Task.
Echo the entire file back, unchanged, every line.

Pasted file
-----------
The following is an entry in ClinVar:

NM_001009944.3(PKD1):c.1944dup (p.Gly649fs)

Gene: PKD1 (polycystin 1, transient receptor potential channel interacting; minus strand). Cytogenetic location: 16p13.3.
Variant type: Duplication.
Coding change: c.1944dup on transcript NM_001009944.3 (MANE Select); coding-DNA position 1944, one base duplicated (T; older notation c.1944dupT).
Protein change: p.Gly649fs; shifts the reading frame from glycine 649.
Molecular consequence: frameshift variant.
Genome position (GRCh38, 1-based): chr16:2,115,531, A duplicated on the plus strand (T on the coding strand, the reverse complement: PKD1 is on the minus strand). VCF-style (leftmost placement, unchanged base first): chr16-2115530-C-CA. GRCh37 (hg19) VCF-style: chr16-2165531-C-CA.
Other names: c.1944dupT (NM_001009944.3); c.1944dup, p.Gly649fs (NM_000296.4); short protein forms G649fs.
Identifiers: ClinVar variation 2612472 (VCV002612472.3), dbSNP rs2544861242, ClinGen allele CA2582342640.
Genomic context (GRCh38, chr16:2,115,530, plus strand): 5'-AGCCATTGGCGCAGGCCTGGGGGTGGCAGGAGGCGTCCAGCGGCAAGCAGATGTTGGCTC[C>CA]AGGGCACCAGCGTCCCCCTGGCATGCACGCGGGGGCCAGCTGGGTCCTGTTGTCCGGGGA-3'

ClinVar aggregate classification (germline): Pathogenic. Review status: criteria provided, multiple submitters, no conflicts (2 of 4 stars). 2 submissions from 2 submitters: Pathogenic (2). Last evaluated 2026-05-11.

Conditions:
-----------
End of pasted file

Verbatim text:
The following is an entry in ClinVar:

NM_001009944.3(PKD1):c.1944dup (p.Gly649fs)

Gene: PKD1 (polycystin 1, transient receptor potential channel interacting; minus strand). Cytogenetic location: 16p13.3.
Variant type: Duplication.
Coding change: c.1944dup on transcript NM_001009944.3 (MANE Select); coding-DNA position 1944, one base duplicated (T; older notation c.1944dupT).
Protein change: p.Gly649fs; shifts the reading frame from glycine 649.
Molecular consequence: frameshift variant.
Genome position (GRCh38, 1-based): chr16:2,115,531, A duplicated on the plus strand (T on the coding strand, the reverse complement: PKD1 is on the minus strand). VCF-style (leftmost placement, unchanged base first): chr16-2115530-C-CA. GRCh37 (hg19) VCF-style: chr16-2165531-C-CA.
Other names: c.1944dupT (NM_001009944.3); c.1944dup, p.Gly649fs (NM_000296.4); short protein forms G649fs.
Identifiers: ClinVar variation 2612472 (VCV002612472.3), dbSNP rs2544861242, ClinGen allele CA2582342640.
Genomic context (GRCh38, chr16:2,115,530, plus strand): 5'-AGCCATTGGCGCAGGCCTGGGGGTGGCAGGAGGCGTCCAGCGGCAAGCAGATGTTGGCTC[C>CA]AGGGCACCAGCGTCCCCCTGGCATGCACGCGGGGGCCAGCTGGGTCCTGTTGTCCGGGGA-3'

ClinVar aggregate classification (germline): Pathogenic. Review status: criteria provided, multiple submitters, no conflicts (2 of 4 stars). 2 submissions from 2 submitters: Pathogenic (2). Last evaluated 2026-05-11.

Conditions: